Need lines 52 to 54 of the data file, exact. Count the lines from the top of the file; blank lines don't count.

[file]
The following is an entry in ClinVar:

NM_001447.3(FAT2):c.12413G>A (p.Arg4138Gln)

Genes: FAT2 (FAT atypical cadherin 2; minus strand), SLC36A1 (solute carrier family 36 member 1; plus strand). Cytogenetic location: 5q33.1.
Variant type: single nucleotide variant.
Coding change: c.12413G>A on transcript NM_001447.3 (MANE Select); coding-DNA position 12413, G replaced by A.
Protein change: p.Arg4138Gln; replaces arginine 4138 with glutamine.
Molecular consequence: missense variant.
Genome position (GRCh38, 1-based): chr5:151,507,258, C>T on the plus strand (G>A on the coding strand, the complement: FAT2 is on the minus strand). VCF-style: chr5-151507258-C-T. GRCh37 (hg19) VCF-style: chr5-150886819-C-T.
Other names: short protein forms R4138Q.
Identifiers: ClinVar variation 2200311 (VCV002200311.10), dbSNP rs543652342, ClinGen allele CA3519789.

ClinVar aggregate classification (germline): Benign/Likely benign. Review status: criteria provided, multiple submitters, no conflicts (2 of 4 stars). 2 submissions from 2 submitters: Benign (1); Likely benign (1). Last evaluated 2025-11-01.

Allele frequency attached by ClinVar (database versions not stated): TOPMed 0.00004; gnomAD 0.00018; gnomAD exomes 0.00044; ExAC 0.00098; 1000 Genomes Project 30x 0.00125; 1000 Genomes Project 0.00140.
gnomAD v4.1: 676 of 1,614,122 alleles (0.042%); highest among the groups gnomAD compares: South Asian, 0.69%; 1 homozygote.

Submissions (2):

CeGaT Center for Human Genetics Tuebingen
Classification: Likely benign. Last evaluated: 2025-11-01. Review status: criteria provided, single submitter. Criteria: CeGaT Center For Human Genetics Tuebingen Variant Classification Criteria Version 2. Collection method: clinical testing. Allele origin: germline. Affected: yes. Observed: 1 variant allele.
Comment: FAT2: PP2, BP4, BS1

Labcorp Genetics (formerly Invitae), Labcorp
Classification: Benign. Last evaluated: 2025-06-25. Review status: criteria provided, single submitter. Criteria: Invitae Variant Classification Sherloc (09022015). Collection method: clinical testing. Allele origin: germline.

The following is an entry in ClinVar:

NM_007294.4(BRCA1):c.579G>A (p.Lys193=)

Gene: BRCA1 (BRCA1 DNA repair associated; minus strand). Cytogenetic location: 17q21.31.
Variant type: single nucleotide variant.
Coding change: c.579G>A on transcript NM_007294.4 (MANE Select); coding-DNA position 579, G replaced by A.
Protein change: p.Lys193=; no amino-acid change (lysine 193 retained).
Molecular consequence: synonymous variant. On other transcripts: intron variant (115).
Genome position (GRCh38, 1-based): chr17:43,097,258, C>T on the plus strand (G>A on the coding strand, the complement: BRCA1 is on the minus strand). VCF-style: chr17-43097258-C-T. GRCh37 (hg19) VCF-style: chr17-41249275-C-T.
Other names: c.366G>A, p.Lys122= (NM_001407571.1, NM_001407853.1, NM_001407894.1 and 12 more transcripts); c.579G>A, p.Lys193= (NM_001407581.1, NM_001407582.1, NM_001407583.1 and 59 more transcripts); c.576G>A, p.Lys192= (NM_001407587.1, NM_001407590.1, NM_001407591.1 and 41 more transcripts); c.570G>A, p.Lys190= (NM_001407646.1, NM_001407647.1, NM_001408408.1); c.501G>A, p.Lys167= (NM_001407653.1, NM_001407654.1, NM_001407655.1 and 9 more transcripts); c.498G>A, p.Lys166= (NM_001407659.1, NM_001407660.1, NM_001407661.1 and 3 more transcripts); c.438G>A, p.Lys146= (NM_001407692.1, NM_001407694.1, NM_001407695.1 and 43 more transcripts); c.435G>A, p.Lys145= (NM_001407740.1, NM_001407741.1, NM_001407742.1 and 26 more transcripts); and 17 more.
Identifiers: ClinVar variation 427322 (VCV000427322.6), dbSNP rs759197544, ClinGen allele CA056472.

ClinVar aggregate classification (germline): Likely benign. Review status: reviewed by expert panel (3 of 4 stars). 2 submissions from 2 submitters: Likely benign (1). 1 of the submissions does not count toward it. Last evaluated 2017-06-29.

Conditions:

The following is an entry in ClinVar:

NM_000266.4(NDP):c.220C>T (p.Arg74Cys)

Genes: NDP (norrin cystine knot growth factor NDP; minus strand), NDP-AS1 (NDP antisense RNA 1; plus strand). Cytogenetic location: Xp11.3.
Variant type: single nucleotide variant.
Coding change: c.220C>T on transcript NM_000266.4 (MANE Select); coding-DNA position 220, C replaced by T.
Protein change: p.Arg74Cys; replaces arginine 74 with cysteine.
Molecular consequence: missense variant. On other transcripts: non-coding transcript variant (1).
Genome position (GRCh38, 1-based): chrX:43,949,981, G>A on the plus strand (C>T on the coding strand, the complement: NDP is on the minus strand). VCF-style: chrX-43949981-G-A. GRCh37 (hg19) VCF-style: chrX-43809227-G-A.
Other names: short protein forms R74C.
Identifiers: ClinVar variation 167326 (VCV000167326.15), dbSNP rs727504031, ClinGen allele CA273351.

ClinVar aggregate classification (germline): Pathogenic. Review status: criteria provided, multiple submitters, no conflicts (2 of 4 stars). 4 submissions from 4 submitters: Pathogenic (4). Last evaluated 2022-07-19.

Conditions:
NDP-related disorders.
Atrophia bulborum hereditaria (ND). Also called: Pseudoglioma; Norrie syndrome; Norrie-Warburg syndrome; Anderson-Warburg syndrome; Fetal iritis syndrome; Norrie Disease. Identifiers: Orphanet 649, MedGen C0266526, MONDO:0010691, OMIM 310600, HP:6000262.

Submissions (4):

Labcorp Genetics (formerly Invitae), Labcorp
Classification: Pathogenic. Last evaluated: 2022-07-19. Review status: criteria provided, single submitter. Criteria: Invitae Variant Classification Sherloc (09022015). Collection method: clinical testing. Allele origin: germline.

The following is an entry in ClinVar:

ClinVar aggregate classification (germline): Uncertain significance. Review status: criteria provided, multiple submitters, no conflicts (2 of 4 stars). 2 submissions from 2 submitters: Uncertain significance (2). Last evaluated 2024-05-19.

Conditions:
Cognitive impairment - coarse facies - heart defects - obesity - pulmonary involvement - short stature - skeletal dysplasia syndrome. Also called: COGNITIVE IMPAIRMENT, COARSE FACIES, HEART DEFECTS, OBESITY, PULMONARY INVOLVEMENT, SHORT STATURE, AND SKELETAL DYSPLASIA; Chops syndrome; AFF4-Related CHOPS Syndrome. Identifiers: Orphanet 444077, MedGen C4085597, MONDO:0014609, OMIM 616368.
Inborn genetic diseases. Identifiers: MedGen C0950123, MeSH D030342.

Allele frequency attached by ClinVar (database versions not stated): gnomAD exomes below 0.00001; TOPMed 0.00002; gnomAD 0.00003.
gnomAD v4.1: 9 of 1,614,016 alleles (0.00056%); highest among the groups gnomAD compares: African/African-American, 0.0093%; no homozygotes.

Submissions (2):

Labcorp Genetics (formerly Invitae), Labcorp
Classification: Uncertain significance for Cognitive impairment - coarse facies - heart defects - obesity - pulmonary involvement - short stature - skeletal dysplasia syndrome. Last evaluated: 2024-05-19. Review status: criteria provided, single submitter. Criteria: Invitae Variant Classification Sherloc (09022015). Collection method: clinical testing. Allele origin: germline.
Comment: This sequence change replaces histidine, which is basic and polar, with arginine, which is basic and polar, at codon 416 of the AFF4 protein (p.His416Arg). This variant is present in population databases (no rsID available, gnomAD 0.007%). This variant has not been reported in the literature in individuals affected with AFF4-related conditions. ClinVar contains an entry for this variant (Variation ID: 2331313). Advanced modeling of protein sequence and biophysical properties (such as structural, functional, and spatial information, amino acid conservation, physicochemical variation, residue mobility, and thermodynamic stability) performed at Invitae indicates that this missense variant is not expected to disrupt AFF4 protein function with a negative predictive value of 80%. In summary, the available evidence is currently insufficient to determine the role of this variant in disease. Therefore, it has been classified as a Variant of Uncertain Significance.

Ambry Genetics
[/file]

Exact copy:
Cognitive impairment - coarse facies - heart defects - obesity - pulmonary involvement - short stature - skeletal dysplasia syndrome. Also called: COGNITIVE IMPAIRMENT, COARSE FACIES, HEART DEFECTS, OBESITY, PULMONARY INVOLVEMENT, SHORT STATURE, AND SKELETAL DYSPLASIA; Chops syndrome; AFF4-Related CHOPS Syndrome. Identifiers: Orphanet 444077, MedGen C4085597, MONDO:0014609, OMIM 616368.
Inborn genetic diseases. Identifiers: MedGen C0950123, MeSH D030342.

Allele frequency attached by ClinVar (database versions not stated): gnomAD exomes below 0.00001; TOPMed 0.00002; gnomAD 0.00003.